He apologised on Tuesday, but Ricky Ponting insists he did not do deliberate damage to a television set in the dressing room during the match against Zimbabwe. That it was an accident.
In a column to be published on NDTVSports on Friday, the Australian skipper writes:
"I was, rather unexpectedly, the talking point of the match after rumour had it that I had taken a bat to the dressing room television. I was really surprised because nothing that dramatic happened. Fortunately, the truth is now slowly coming out, and it was just the protector bouncing up and hitting the television. I immediately informed the manager and we apologized as soon as the incident took place. I am a reasonably bad-tempered bloke when I get out, but I don't recall causing any damage in the dressing room even as a schoolboy cricketer. I am too old to start that kind of thing now!"
The incident happened immediately after Ponting was run out on Monday by a direct hit from the deep by Zimbabwe's Chris Mpofu in a Group A clash between the two teams.
Ponting had accepted a Level 1 charge and the proposed sanction from Match Referee Roshan Mahanama, but has insisted right through that he did not hit the TV set intentionally.
He was found to have breached clause 2.1.2 of the ICC code of conduct, which relates to abuse of cricket equipment or clothing, ground equipment or fixtures and fittings during an international match.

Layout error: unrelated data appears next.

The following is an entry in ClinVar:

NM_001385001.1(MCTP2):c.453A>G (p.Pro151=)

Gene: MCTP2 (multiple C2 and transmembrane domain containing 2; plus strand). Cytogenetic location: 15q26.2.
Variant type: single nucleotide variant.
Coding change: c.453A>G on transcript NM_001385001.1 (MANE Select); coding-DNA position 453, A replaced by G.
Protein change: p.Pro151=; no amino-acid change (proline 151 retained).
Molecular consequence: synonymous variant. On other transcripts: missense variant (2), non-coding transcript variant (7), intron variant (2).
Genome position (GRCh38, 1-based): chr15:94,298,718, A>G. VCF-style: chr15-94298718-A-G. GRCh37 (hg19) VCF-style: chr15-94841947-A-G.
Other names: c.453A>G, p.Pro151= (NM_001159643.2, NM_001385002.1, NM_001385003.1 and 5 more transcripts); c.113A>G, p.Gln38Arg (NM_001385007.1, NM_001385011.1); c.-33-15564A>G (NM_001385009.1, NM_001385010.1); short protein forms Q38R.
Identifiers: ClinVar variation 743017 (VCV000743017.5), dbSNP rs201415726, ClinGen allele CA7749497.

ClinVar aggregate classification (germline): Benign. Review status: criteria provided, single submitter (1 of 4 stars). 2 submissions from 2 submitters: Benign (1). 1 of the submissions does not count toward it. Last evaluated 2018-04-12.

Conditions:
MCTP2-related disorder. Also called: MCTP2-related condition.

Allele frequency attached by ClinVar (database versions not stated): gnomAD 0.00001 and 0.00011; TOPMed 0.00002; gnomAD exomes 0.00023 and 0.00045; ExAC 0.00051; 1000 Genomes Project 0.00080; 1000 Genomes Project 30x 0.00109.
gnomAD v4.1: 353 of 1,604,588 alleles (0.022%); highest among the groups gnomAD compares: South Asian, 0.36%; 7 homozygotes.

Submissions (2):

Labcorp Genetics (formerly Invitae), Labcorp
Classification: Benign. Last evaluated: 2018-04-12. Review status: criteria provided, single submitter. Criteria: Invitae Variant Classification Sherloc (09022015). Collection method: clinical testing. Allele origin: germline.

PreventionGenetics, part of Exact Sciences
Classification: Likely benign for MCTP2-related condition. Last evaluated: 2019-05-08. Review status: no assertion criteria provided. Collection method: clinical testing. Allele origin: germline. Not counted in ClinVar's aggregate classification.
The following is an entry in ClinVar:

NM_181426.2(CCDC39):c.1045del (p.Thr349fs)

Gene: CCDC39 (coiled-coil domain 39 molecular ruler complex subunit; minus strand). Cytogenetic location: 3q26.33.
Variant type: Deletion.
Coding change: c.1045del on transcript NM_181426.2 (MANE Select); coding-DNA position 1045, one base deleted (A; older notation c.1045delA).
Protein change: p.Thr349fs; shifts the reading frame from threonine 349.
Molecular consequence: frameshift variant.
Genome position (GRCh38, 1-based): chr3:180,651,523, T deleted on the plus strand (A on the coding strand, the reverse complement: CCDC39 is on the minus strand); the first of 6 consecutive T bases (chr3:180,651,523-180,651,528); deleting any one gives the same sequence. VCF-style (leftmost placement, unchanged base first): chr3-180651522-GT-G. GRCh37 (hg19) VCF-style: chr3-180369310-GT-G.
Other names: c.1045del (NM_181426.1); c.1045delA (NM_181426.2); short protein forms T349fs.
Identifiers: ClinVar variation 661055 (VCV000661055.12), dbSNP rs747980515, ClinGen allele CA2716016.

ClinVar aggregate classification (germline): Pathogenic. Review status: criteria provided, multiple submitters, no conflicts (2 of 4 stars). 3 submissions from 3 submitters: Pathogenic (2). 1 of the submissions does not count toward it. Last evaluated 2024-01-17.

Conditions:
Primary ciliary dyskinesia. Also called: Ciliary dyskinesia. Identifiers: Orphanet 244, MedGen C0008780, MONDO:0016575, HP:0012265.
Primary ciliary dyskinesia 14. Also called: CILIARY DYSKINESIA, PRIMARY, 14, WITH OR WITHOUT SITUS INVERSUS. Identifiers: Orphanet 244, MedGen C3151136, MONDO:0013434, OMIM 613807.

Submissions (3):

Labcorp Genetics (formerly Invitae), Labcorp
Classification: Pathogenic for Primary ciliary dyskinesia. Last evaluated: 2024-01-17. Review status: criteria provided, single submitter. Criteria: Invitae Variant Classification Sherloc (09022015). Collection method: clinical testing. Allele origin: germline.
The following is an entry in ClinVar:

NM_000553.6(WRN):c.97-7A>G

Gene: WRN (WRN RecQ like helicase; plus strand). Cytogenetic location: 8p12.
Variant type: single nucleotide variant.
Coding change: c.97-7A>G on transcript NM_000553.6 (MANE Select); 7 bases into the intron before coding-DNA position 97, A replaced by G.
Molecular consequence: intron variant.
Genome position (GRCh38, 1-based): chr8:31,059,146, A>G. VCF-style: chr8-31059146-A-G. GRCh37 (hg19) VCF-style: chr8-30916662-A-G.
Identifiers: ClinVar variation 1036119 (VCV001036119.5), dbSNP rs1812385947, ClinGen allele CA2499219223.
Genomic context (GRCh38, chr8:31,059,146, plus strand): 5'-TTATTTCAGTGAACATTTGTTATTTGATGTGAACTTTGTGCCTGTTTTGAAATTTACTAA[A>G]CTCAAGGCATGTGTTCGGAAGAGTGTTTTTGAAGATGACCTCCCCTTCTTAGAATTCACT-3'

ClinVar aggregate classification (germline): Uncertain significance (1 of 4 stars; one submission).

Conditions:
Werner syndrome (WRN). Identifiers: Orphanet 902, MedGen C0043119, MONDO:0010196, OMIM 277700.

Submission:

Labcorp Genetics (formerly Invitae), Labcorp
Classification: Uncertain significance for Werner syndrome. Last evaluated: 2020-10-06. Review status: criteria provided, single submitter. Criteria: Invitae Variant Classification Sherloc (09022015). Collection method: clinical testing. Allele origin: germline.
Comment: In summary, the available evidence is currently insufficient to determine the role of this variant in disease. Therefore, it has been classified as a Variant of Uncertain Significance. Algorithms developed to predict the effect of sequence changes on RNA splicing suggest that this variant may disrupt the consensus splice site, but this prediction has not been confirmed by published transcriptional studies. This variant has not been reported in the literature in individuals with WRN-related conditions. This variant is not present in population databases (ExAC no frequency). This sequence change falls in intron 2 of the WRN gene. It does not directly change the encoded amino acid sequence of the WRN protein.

The cricketing fraternity has been very critical of Ponting. "The dressing room is supposed to be sacrosanct so I am a little bit disappointed. That sort of behaviour ... you don't want to hear about during a World Cup. You want to hear about Ricky Ponting making a 100, not messing up in the dressing room," said South Africa great Barry Richards.
"But one thing is obvious that there is a lot of pressure on him to try and win the World Cup," added Richards.
Former India cricketer Arun Lal was scathing in his criticism of Ponting.
"It's awful. If you are disappointed, there is no reason to turn violent. You are disappointed, you made a mistake, an error of judgement. Everybody is disappointed but how does that mean that you come and throw your kit.
"It's too childish, grow up, for God's sake. You are playing the World Cup, you are an idol for the next generation," said Lal.
"It's unfortunate, it's a bit of an accident. I have played with a lot of international cricketers, there is frustration but, as Barry said, the dressing room is sacrosanct," said former England batsman Graeme Hick.
This is not the first time an Australian cricketer has been involved in breaching the ICC's code of conduct in the dressing room.
Former opener Matthew Hayden was fined and severely reprimanded after an ugly incident in which he was charged with breaking the glass panel in the dressing room following an lbw dismissal in the fifth Ashes Test against England at the SCG in 2003.
Thanks to his previously clean record, Hayden was let off with a fine of 20 per cent of his match fee.
(You can read the entire Ricky Ponting column on Friday on sports.ndtv.com)